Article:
SUPPLEMENTARY MATERIALS

Supplementary material for this article is available at http://advances.sciencemag.org/cgi/content/full/3/4/e1601880/DC1

S1. Measured soil carbon in the BioCON and BigBio experiments compared to soil carbon modeled using data assimilation and the I-k model.

S2. Michaelis-Menten parameters for plant, soil (at year 50), and total C (at year 50) as a function of species richness.

S3. List of species (by binomial name, common name, and functional group) included in the BioCON and BigBio experiments at the Cedar Creek Long-Term Ecological Research (LTER) site.

S4. R code for estimating marginal carbon and value for the BioCON experiment.

S5. R code function for estimating Michaelis-Menten parameters relating species richness to carbon stocks.

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REFERENCES AND NOTES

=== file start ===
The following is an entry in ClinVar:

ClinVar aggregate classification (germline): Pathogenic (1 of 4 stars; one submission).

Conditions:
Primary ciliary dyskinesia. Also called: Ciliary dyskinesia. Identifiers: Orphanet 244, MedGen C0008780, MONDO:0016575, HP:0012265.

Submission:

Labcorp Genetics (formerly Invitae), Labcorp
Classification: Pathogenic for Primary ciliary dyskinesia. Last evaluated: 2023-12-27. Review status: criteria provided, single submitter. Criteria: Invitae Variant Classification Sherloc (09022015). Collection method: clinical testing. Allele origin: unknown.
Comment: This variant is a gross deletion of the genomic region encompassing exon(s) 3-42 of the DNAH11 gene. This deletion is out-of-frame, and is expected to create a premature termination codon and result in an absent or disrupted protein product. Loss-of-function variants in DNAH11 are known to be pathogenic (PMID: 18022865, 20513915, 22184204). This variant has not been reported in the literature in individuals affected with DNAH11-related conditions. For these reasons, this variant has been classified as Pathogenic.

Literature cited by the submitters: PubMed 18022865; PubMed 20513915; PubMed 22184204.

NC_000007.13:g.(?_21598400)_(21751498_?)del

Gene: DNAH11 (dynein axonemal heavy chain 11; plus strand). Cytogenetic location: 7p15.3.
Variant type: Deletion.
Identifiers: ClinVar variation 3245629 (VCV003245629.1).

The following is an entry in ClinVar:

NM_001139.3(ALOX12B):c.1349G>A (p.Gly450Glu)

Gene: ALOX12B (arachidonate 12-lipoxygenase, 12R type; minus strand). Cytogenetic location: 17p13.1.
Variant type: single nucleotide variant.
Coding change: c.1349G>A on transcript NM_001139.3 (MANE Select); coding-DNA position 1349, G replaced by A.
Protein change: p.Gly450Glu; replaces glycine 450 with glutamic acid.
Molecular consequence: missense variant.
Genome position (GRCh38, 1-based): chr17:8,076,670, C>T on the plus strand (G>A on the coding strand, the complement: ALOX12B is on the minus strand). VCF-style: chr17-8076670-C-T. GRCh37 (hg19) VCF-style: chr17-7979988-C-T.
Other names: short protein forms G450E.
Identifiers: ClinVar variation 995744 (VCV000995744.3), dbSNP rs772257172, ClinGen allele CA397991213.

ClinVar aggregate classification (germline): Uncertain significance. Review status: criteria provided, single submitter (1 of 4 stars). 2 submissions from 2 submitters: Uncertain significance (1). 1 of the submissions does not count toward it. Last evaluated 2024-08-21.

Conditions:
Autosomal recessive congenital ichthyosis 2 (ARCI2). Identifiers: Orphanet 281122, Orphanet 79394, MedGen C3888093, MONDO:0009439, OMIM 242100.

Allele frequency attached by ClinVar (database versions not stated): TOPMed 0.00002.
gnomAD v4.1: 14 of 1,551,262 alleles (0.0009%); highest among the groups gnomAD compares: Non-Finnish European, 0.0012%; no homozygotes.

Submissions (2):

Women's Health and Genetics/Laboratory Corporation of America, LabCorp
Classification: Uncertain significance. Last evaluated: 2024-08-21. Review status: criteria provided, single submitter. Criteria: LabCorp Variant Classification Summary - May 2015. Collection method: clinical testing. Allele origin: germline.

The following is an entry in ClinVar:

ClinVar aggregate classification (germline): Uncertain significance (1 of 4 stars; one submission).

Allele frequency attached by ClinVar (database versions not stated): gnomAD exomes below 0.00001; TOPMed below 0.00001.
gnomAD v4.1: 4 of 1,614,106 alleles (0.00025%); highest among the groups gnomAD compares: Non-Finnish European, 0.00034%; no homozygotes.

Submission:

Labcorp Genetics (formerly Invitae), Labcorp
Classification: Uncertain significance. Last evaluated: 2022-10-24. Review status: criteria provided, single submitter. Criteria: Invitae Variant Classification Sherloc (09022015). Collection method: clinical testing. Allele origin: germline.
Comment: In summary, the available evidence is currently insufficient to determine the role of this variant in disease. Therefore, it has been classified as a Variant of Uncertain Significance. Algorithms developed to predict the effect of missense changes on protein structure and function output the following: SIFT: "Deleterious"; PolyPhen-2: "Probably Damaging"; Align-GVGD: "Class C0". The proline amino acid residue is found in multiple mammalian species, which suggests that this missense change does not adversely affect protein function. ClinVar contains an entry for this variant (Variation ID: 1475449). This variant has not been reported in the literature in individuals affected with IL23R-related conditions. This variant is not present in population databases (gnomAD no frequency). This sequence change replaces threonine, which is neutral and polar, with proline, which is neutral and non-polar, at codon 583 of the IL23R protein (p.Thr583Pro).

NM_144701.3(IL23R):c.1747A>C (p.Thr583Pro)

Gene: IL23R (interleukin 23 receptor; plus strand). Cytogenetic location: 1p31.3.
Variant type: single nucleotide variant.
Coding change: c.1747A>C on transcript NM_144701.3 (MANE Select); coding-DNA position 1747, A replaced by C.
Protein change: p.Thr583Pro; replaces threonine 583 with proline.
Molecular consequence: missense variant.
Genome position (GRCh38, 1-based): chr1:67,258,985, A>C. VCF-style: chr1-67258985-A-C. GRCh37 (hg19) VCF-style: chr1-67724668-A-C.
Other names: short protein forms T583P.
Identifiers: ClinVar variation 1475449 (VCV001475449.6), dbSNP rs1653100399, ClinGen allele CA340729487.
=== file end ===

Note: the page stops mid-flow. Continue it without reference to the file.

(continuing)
Acknowledgments: The work here was developed out of a working group supported by the Socio-Environmental Synthesis Center (SESYNC) Venture series, “Linking biodiversity and ecosystem services: From expert opinion to prediction and application,” led by B. Cardinale and E. B. Barbier. We thank L. Gamfeldt and A. Paquette for constructive discussions and comments, Y. Luo for technical support with the data assimilation part of the work, and G. Koch and T. Schuur for comments on the manuscript. Funding: This research was conducted as part of a working group supported by the Social Environmental Synthesis Center, with additional funding support from the NSF LTER (DEB-9411972, DEB-0080382, DEB-0620652, and DEB-1234162), Biocomplexity Coupled Biogeochemical Cycles (DEB-0322057), Long-Term Research in Environmental Biology (DEB-0716587 and DEB-1242531), Dimensions of Biodiversity (DEB-1241094), and Ecosystem Sciences (DEB-1120064) programs; the University of Michigan Energy Institute; and the U.S. Department of Energy Programs for Ecosystem Research (DE-FG02-96ER62291), National Institute for Climatic Change Research (DE-FC02-06ER64158), and Biological and Environmental Research (DE-SC0008270). A.W.A. is a university fellow at Resources for the Future and was funded through the USDA-NIFA (National Institute of Food and Agriculture), Hatch Multistate #230830, 1 October 2012 to 1 October 2016. Author contributions: B.J.C. and E.B.B. conceived the underlying concept for valuing species richness and led the SESYNC working group through which all authors contributed to the discussions. P.B.R., D.T., and J.M.H.K. established the experiments and gathered the data. B.A.H., D.U.H., S.P.M., and N.v.G. developed the concept and code for using data assimilation for assessing carbon accumulation. E.B.B., A.W.A., and B.A.H. developed the valuation approach. B.J.B. extracted the estimates of species ranges. B.A.H. and N.v.G. wrote the R code and conducted data analyses. All authors contributed to the discussions and the writing of the manuscript. Competing interests: The authors declare that they have no competing interests. Data and materials availability: All data needed to evaluate the conclusions in the paper are present in the paper and/or the Supplementary Materials. Additional data related to this paper may be requested from the authors. Data used in this analysis are publicly available from the NSF LTER archive as part of the Cedar Creek Ecosystem Science Reserve website (www.cbs.umn.edu/explore/cedarcreek).